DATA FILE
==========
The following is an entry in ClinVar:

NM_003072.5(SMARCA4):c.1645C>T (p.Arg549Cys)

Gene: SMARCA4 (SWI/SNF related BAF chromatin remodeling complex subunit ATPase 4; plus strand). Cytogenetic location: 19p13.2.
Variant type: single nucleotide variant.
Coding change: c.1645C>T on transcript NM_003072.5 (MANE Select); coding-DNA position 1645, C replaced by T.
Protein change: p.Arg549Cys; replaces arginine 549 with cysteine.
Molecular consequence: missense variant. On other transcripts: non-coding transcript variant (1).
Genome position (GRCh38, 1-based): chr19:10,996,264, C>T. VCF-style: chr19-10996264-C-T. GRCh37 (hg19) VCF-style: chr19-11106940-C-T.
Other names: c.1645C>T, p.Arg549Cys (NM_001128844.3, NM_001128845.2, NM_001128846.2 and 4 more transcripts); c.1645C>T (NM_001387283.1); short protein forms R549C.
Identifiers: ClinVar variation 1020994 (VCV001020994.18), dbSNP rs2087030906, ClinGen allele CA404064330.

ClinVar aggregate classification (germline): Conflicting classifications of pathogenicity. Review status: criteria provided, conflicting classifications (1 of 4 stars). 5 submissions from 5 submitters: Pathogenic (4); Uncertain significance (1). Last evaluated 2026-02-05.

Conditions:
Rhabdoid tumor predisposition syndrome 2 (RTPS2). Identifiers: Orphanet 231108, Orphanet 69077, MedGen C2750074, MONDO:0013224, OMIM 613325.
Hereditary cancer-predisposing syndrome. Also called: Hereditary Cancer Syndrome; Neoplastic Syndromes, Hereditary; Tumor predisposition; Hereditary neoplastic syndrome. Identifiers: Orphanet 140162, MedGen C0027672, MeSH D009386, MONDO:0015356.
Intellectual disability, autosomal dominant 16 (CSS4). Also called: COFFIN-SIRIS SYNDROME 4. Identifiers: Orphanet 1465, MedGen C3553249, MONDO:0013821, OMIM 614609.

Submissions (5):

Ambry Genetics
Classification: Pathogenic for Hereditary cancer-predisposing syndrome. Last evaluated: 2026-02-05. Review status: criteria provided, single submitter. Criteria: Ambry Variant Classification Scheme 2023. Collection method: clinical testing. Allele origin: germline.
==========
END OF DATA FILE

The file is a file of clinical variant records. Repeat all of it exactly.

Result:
The following is an entry in ClinVar:

NM_003072.5(SMARCA4):c.1645C>T (p.Arg549Cys)

Gene: SMARCA4 (SWI/SNF related BAF chromatin remodeling complex subunit ATPase 4; plus strand). Cytogenetic location: 19p13.2.
Variant type: single nucleotide variant.
Coding change: c.1645C>T on transcript NM_003072.5 (MANE Select); coding-DNA position 1645, C replaced by T.
Protein change: p.Arg549Cys; replaces arginine 549 with cysteine.
Molecular consequence: missense variant. On other transcripts: non-coding transcript variant (1).
Genome position (GRCh38, 1-based): chr19:10,996,264, C>T. VCF-style: chr19-10996264-C-T. GRCh37 (hg19) VCF-style: chr19-11106940-C-T.
Other names: c.1645C>T, p.Arg549Cys (NM_001128844.3, NM_001128845.2, NM_001128846.2 and 4 more transcripts); c.1645C>T (NM_001387283.1); short protein forms R549C.
Identifiers: ClinVar variation 1020994 (VCV001020994.18), dbSNP rs2087030906, ClinGen allele CA404064330.

ClinVar aggregate classification (germline): Conflicting classifications of pathogenicity. Review status: criteria provided, conflicting classifications (1 of 4 stars). 5 submissions from 5 submitters: Pathogenic (4); Uncertain significance (1). Last evaluated 2026-02-05.

Conditions:
Rhabdoid tumor predisposition syndrome 2 (RTPS2). Identifiers: Orphanet 231108, Orphanet 69077, MedGen C2750074, MONDO:0013224, OMIM 613325.
Hereditary cancer-predisposing syndrome. Also called: Hereditary Cancer Syndrome; Neoplastic Syndromes, Hereditary; Tumor predisposition; Hereditary neoplastic syndrome. Identifiers: Orphanet 140162, MedGen C0027672, MeSH D009386, MONDO:0015356.
Intellectual disability, autosomal dominant 16 (CSS4). Also called: COFFIN-SIRIS SYNDROME 4. Identifiers: Orphanet 1465, MedGen C3553249, MONDO:0013821, OMIM 614609.

Submissions (5):

Ambry Genetics
Classification: Pathogenic for Hereditary cancer-predisposing syndrome. Last evaluated: 2026-02-05. Review status: criteria provided, single submitter. Criteria: Ambry Variant Classification Scheme 2023. Collection method: clinical testing. Allele origin: germline.